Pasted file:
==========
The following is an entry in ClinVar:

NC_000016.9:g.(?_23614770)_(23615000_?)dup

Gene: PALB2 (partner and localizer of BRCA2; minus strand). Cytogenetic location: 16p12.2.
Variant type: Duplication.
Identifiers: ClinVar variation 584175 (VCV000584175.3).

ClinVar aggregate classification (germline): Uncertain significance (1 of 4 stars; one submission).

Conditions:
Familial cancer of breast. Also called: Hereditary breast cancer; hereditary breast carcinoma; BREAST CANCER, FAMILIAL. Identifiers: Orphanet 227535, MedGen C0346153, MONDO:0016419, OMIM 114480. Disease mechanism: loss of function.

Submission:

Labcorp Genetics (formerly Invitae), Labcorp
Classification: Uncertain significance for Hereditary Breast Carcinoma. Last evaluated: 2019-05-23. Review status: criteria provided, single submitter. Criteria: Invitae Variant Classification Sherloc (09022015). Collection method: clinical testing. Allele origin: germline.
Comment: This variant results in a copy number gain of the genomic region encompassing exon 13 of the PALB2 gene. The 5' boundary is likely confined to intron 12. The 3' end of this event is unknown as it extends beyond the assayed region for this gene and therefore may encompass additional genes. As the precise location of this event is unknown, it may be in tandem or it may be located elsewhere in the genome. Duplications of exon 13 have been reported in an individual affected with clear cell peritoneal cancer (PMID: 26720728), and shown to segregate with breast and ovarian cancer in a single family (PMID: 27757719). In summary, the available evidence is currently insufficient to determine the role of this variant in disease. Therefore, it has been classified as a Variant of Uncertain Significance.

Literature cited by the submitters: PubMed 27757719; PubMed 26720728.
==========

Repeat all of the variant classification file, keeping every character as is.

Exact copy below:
The following is an entry in ClinVar:

NC_000016.9:g.(?_23614770)_(23615000_?)dup

Gene: PALB2 (partner and localizer of BRCA2; minus strand). Cytogenetic location: 16p12.2.
Variant type: Duplication.
Identifiers: ClinVar variation 584175 (VCV000584175.3).

ClinVar aggregate classification (germline): Uncertain significance (1 of 4 stars; one submission).

Conditions:
Familial cancer of breast. Also called: Hereditary breast cancer; hereditary breast carcinoma; BREAST CANCER, FAMILIAL. Identifiers: Orphanet 227535, MedGen C0346153, MONDO:0016419, OMIM 114480. Disease mechanism: loss of function.

Submission:

Labcorp Genetics (formerly Invitae), Labcorp
Classification: Uncertain significance for Hereditary Breast Carcinoma. Last evaluated: 2019-05-23. Review status: criteria provided, single submitter. Criteria: Invitae Variant Classification Sherloc (09022015). Collection method: clinical testing. Allele origin: germline.
Comment: This variant results in a copy number gain of the genomic region encompassing exon 13 of the PALB2 gene. The 5' boundary is likely confined to intron 12. The 3' end of this event is unknown as it extends beyond the assayed region for this gene and therefore may encompass additional genes. As the precise location of this event is unknown, it may be in tandem or it may be located elsewhere in the genome. Duplications of exon 13 have been reported in an individual affected with clear cell peritoneal cancer (PMID: 26720728), and shown to segregate with breast and ovarian cancer in a single family (PMID: 27757719). In summary, the available evidence is currently insufficient to determine the role of this variant in disease. Therefore, it has been classified as a Variant of Uncertain Significance.

Literature cited by the submitters: PubMed 27757719; PubMed 26720728.